Francesca Trivellato

Francesca Trivellato

Robert Lehman Visiting Professor
Renaissance Individualism Revisited: A Business History Perspective
2023-2024 (September - December)
Francesca Trivellato


Francesca Trivellato is Andrew W. Mellon Professor of Early Modern European History at the Institute for Advanced Study in Princeton, NJ. She previously taught at Yale University for fifteen years. Her principal publications include: Fondamenta dei vetrai: Lavoro, tecnologia e mercato a Venezia tra Sei e Settecento (Donzelli, 2000); The Familiarity of Strangers: The Sephardic Diaspora, Livorno, and Cross-Cultural Trade in the Early Modern Period (Yale University Press, 2009); and The Promise and Peril of Credit: What a Forgotten Legend about Jews and Finance Tells us about the Making of European Commercial Society (Princeton University Press, 2019). She is one of the founding co-editors of Capitalism: A Journal of History and Economics.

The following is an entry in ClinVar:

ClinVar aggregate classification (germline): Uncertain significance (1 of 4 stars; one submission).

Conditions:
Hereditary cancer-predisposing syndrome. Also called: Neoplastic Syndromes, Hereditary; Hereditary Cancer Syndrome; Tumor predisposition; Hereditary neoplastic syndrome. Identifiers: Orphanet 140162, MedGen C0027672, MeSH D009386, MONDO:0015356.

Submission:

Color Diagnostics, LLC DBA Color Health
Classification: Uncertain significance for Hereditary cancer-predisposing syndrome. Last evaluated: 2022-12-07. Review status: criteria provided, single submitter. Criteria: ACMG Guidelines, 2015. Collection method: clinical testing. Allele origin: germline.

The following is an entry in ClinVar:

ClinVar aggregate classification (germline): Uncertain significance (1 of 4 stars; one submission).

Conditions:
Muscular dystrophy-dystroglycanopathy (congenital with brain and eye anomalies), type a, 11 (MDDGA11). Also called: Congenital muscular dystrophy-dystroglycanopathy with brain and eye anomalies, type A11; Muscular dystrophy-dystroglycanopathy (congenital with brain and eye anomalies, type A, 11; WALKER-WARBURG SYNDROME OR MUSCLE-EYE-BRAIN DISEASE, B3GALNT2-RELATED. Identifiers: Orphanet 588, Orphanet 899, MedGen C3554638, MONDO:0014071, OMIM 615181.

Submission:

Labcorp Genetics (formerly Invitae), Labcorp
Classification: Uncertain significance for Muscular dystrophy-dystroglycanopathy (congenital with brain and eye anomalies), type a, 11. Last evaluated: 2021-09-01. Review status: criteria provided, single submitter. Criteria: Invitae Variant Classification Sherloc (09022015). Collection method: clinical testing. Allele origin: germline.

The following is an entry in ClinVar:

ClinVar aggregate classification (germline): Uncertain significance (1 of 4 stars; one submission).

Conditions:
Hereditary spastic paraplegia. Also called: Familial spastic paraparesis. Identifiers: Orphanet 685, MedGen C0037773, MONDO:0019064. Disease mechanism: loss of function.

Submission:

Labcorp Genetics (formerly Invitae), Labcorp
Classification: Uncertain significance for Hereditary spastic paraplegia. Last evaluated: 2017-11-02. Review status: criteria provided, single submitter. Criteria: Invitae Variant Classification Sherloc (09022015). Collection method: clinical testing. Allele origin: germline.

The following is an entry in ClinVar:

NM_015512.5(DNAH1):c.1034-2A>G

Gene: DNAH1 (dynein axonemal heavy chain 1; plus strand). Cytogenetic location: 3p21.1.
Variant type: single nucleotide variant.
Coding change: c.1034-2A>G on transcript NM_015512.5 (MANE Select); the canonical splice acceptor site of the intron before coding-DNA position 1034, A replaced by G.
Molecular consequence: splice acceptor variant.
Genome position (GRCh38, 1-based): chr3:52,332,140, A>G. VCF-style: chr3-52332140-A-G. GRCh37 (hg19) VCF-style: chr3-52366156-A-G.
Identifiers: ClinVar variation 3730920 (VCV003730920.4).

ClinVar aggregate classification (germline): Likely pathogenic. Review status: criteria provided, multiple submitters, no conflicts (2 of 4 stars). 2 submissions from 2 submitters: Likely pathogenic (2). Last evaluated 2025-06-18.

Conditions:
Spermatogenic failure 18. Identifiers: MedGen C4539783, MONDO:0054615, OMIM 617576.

Project Summary

The goal of this project is at once conceptual and archival. Conceptually, it stems from the realization that many distinguished scholars of the economic and business history of late medieval and early modern Tuscany (once a venerable crop) have misconstrued Burckhardt’s notion of Renaissance individualism and bent it to fit a progressive view of the development of impersonal credit markets. Archivally, it analyzes a vast collection of limited partnership contracts preserved in the Florence State Archives (likely the largest of its kind in Europe) and probes the degree to which these contracts fostered the impersonality that legal and economic theory attributes to them. Ultimately, this investigation interrogates the assumptions that we bring to the study of the interplay between cultural and economic change, especially but not exclusively in the pre-modern period.